Surviving the Twentieth Century celebrates the achievements of the renowned sociologist Joseph Maier. A superb teacher and respected scholar of formidable scope, Maier's work encompassed a variety of disciplines, including sociology, philosophy, and political science. He is well known for his comparative research on Latin America as well as Jewish ...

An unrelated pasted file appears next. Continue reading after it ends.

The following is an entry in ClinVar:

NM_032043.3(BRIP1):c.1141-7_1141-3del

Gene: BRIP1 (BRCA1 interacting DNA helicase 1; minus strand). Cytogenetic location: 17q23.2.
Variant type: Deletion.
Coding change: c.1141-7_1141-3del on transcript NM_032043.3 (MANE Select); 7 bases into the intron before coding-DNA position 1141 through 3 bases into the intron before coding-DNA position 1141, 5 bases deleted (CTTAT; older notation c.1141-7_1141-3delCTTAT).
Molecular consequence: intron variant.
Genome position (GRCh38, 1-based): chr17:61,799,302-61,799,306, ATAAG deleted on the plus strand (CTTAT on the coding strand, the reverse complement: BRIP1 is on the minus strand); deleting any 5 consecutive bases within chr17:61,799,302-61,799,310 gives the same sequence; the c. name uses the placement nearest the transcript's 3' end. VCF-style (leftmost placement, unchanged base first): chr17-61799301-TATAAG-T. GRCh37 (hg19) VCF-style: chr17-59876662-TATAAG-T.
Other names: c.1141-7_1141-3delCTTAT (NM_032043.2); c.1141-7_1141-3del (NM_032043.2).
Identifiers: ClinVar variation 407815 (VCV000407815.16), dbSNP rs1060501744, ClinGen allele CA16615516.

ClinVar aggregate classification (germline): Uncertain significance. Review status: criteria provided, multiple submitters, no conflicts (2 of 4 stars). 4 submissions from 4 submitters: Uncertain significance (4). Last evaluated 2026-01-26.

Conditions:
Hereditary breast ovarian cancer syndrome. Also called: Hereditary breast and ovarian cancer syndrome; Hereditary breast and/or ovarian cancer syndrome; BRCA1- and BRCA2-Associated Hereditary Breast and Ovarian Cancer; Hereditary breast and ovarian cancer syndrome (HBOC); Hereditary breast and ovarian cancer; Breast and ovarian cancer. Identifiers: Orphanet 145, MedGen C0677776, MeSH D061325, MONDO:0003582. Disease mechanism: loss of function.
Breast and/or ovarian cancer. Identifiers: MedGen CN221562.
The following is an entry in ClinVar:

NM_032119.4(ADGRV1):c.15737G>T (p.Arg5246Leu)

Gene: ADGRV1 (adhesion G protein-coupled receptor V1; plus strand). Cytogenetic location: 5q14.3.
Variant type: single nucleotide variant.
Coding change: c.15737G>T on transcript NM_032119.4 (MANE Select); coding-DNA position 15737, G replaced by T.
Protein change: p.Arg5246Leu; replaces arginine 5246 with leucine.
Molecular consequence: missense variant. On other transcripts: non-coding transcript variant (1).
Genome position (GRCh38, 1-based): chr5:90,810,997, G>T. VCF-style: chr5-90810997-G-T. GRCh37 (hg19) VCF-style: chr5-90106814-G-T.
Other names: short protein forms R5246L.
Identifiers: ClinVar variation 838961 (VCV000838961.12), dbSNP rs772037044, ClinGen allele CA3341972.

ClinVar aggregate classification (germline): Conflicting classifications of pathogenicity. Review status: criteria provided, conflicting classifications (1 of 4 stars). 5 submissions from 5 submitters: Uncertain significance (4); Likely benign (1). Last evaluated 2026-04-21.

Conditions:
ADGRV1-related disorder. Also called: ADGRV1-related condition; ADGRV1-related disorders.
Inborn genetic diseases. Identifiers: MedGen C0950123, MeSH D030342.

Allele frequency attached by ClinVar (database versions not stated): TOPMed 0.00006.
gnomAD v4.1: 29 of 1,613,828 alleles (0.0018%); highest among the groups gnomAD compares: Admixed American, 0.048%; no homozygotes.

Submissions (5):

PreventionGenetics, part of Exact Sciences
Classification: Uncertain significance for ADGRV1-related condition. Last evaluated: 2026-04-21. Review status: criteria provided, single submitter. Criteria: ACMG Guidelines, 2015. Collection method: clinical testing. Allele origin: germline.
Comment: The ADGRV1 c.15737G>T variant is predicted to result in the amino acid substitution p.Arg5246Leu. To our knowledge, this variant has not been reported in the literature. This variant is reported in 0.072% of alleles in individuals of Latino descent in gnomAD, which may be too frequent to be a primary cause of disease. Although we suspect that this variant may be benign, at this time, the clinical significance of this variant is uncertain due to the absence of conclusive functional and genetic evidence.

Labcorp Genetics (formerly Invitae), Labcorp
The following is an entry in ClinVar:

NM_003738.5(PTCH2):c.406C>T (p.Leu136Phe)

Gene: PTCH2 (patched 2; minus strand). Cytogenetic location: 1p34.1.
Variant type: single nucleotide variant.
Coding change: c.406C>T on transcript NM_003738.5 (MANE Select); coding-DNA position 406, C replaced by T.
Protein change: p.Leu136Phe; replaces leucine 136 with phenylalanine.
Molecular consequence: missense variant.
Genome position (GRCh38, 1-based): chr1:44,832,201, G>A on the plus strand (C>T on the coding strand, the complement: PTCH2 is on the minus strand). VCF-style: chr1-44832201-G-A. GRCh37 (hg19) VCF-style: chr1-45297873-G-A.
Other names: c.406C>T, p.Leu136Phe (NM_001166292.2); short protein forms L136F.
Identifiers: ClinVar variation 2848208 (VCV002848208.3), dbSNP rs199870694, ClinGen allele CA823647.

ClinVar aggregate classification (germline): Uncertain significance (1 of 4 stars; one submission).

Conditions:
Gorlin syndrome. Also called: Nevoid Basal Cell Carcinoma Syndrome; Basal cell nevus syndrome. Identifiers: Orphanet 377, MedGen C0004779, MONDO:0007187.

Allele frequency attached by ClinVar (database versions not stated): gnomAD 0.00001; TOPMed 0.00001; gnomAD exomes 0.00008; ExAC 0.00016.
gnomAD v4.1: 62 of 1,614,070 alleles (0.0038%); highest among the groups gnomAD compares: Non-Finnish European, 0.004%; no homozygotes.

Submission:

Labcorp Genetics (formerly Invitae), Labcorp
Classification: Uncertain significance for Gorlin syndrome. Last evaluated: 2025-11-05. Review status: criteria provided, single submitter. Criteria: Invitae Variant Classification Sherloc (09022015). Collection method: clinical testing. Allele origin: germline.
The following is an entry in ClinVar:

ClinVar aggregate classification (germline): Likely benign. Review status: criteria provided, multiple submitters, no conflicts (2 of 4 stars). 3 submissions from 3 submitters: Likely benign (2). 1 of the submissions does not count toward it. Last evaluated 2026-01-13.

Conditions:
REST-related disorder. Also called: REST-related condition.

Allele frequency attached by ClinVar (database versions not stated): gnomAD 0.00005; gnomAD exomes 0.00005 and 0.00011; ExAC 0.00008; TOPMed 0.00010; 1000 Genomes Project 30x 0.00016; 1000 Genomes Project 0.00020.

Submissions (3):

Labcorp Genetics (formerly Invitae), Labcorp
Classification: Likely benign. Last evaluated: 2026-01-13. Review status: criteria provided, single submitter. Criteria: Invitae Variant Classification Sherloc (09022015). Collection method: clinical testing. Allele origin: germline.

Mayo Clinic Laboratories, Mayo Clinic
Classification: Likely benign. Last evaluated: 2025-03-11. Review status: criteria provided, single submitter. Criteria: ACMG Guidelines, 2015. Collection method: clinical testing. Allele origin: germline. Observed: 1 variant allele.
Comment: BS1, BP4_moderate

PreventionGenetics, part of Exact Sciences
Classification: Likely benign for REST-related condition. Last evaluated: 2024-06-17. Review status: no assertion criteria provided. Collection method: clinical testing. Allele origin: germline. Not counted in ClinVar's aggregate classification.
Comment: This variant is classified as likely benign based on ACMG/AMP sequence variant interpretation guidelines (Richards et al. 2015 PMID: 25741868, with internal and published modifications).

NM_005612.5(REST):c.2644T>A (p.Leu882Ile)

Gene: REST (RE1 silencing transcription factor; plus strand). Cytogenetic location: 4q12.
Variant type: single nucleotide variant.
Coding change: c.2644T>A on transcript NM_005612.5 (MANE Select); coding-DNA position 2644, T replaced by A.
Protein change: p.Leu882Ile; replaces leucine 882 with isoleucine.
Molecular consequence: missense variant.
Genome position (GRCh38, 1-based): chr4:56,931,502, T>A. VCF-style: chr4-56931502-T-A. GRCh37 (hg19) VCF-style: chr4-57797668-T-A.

Surviving the Twentieth Century celebrates the achievements of the renowned sociologist Joseph Maier. A superb teacher and respected scholar of formidable scope, Maier's work encompassed a variety of disciplines, including sociology, philosophy, and political science. He is well known for his comparative research on Latin America as well as Jewish law and tradition. As Judith Marcus observes, Maier helped to establish comparative-historical sociology as an acknowledged field of study. This volume records and pays tribute to his scholarship and significant public service. The volume is divided into parts reflecting the breath of Maier's intellectual interests. Contributors are drawn from a variety of fields and geographical arenas. Part 1 consists of biographical interviews and personal observations on Maier and his work by Herman Berlinski, David Berlinski, Geoffrey Lloyd, Enrique Krauze and Aaron W. Warner. Part 2 includes contributions addressing some of the main themes in Maier's work: the interaction of nationalism, community and personal identity; the impact of politics on social science; culture, politics, and religion. Contributors include Abraham Edel, William Safran, Reinhard Kreckel, Zoltan Tarr, Sandro Segre, Ludwig von Friedberg, Irving Louis Horowitz, Judith Marcus, Editfi Kurzweil, Paul Neurath, Ruth Rubinstein, Andrew P. Lyons and Harriet D. Lyons, Tony Carnes, and Elfriede Uner. Part 3 reflects the impact of Maier's work on other scholars. It includes essays on philosophy, religion, literature and intellectual responsibility. Contributors include Tom Rockmore, Laurent Stern, Edmund Leites, Alfred Schmidt, Norbert Altwicker, Rita Kuczynski, Gerard Raulet, and Peter Gottwald. Part 4 covers the influence of crisis on Jewish intellectual life, and includes contributions by Herbert Strauss, Emanuel Maier, Leon A. Feldman, Hannelore Kunzl, and Johann Maier. The volume concludes, in part 5, with personal tributes to Maier by Curt C. Silberman, C. Alexander Weinstock, and Helen Hacker. The volume includes an illuminating introduction by Judith Marcus, thematic essay by Joseph Maier, and a selected bibliography of his work. Scholars who have been influenced by Maier will welcome this volume. Those who are not familiar with the scope of his contributions will benefit from the experience of seeing how his work has affected the choices of others. This is the 24th volume issued in Transaction's distinguished scholar "(festschrift) "series.
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